Clinical Nutrition

for Chronic Illness

"My focus, my goal, is health and healing. Most chronic illnesses have no cure, that is why they are chronic, but I strongly believe that we can work to improve our health and heal our bodies. Nutrition is one of the ways of doing this. My own personal experience with nutrition and functional medicine as a therapy has been profound and now I want to help others. Living with a chronic illness is a long, hard road and often people think there is no help out there, but I am here to say there is, you just have to find it and be willing to put in the work."





What is Nutritional Therapy?

Nutritional Therapy is the application of nutrition science in the promotion of optimal health. Registered Nutritional Therapists use a wide range of tools and knowledge to assess nutritional imbalances and understand how these may contribute to an individual's symptoms and health concerns. This allows the practitioner to work with individuals to help support the body towards maintaining, or optimising, health. Nutritional Therapy is a recognised complementary medicine and is relevant for individuals with chronic conditions, those looking for preventative medicine, as well as those looking for support to enhance their health and wellbeing.

Practitioners consider each individual to be unique and recommend personalised nutrition and lifestyle programmes rather than a one size fits all approach. No fad diets are used, only evidence based science to create a programme that works individually for each person.

Nutritional Therapist, Nutritionist & Dietitian

The confusion around the titles.

In order to be a Registered Nutritional Therapy Practitioner, or the shortened name of Registered Nutritional Therapist, you must complete a three year degree course AND complete personalised clinical training to allow you to practice in private clinic 1:1. This course should be a BANT (British Association for Nutrition and Lifestyle Medicine) recognised course, and the practitioner will have the post nominals MBANT (or BANT) and CNHC. No one else should call themselves a Nutritional Therapist. The CNHC is overseen by the Professional Standards Authority for Health and Social Care, who also oversee the General Medical Council, who regulate medical professionals. NTs must have full professional indemnity insurance and GPs are advised to refer patients to a CNHC Registered Practitioner.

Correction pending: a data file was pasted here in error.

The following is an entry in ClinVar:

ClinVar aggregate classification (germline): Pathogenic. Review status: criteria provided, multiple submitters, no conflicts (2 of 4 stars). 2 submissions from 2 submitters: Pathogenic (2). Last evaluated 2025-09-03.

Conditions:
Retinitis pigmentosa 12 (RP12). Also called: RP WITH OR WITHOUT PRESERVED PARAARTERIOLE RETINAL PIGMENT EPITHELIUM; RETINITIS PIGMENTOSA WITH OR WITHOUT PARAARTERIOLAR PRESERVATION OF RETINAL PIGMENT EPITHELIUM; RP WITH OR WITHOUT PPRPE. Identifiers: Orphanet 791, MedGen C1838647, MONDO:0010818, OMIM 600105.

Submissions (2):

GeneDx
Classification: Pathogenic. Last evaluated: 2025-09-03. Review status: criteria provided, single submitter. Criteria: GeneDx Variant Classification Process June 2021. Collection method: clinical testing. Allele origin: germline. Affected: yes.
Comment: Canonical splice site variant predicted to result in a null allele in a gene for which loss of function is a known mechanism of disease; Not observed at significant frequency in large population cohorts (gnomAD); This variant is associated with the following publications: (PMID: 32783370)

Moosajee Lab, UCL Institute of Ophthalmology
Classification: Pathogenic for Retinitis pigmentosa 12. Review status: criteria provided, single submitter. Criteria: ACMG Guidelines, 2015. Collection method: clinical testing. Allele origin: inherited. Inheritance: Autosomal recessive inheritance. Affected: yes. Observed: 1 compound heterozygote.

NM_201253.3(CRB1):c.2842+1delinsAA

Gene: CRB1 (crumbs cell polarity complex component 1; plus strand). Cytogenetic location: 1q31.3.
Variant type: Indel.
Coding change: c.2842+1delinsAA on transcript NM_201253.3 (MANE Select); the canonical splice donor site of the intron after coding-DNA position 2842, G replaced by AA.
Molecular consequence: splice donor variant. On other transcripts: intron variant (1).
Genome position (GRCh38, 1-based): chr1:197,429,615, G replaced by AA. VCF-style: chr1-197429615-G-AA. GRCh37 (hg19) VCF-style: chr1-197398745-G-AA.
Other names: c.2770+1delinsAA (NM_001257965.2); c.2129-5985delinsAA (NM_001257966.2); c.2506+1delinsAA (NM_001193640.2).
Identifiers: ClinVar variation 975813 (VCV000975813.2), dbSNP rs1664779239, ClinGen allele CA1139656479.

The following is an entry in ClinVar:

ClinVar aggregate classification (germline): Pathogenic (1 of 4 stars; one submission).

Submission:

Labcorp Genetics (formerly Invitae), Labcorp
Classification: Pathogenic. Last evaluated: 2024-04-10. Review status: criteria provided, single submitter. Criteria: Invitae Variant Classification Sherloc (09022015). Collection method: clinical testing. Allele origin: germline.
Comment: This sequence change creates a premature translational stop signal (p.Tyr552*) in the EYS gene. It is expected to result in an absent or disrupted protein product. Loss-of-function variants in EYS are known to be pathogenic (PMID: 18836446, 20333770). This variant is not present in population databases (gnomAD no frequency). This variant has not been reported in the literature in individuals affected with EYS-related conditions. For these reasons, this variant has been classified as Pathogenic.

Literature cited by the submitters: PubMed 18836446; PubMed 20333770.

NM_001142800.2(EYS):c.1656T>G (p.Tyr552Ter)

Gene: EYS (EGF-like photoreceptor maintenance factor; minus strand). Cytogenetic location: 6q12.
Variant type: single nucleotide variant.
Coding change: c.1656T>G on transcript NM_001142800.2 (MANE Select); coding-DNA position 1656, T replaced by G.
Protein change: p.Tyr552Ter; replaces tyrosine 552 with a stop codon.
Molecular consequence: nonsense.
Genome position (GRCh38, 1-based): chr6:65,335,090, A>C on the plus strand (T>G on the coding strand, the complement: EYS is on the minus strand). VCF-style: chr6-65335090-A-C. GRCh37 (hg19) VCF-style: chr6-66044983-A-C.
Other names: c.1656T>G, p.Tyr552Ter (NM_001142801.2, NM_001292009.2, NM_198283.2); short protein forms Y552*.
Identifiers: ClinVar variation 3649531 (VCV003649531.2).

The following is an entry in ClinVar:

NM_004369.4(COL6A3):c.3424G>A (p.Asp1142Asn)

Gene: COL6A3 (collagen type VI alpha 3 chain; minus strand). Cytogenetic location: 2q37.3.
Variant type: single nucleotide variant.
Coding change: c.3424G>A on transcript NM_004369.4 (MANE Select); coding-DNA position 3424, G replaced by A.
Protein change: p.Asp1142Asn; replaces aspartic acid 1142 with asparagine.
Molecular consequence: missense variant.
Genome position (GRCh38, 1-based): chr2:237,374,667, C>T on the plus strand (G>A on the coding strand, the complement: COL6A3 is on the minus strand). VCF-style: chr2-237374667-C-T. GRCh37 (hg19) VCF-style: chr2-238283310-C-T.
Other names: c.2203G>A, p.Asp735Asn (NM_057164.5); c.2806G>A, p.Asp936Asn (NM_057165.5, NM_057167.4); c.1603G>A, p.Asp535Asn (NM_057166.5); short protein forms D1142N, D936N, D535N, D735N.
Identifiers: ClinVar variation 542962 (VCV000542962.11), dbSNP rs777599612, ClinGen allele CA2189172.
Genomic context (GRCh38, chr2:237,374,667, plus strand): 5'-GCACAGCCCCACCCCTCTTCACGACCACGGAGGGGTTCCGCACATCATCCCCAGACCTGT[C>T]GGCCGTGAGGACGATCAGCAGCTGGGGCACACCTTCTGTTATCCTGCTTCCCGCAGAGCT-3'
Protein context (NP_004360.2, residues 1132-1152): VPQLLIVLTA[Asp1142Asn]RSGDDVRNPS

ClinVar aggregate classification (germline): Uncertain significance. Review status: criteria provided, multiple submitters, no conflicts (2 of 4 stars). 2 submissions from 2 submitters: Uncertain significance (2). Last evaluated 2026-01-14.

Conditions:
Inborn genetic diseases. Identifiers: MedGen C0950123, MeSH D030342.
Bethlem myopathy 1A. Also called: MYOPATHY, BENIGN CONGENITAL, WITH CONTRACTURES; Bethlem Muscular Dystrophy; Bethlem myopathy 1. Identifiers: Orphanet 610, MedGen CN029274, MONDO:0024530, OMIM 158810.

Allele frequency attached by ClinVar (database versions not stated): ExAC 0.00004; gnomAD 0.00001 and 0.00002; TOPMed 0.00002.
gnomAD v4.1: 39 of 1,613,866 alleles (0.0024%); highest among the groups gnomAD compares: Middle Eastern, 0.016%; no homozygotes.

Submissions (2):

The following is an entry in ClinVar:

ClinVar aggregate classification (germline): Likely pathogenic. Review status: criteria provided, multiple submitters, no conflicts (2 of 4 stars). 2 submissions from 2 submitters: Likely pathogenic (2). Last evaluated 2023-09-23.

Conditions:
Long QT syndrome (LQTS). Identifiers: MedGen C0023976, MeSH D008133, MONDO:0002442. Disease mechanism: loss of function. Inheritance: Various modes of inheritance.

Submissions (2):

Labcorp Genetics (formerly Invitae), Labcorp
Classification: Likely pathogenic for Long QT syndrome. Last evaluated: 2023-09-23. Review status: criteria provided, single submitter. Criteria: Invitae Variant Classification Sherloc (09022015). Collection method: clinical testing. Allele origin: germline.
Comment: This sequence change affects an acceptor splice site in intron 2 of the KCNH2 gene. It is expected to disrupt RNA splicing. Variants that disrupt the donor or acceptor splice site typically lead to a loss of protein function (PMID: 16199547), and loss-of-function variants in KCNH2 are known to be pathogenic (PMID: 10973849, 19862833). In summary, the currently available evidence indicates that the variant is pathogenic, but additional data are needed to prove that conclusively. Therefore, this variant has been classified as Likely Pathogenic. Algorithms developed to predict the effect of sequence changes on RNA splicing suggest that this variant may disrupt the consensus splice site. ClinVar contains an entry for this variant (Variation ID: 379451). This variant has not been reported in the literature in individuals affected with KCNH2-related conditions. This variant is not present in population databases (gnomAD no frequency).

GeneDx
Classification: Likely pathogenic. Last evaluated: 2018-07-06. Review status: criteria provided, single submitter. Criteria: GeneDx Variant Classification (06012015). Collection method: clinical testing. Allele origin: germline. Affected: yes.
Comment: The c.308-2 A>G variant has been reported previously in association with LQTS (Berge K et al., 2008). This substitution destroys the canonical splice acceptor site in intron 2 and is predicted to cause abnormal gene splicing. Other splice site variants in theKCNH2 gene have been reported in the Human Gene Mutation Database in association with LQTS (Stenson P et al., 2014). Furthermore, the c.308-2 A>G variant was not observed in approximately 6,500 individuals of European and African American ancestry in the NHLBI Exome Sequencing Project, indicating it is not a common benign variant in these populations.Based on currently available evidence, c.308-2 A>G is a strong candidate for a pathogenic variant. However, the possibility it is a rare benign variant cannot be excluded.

All my private clinic work is carried out as a Registered Nutritional Therapist, MBANT CNHC. 

To be a Registered Nutritionist you need to complete a three year degree course in nutritional science, which ought to be recognised by either BANT, or AfN. You will have the post nominals MBANT, ANutr, or RNutr. No one else is a qualified nutritionist, however many will call themselves such. A nutritionist course does not include clinical training for private clinic, however it covers nutrition work outside of this, such as giving nutritional advice via e-books, media, corporate or public health work. 

All my work outside of private clinic is carried out as a Registered Nutritionist, MBANT

Dietitian is a protected title used for hospital based work, they will usually work for the NHS. They are trained by a three year degree course and trained in clinical practice. Their clinical practice is focused on a hospital setting. They are trained to provide diet protocols for a specific disease or post surgery, rather than personalised programmes. They are highly skilled in the hospital setting and this is where you would be likely to come into contact with them. They are regulated by the HCPC, which like NTs CNHC is overseen by the PSA, and their body is the BDA (British Dietetic Association). Only Dietitians and Registered Nutritional Therapists are trained in clinical practice and to give one-to-one advice. Both groups must practice with full professional indemnity insurance.

*Nutritional Therapy is a complementary medicine and is not a replacement for medical advice. 

*I am happy to work with any medical professionals you are currently under.

*This information applies to the UK, titles may be different in different countries.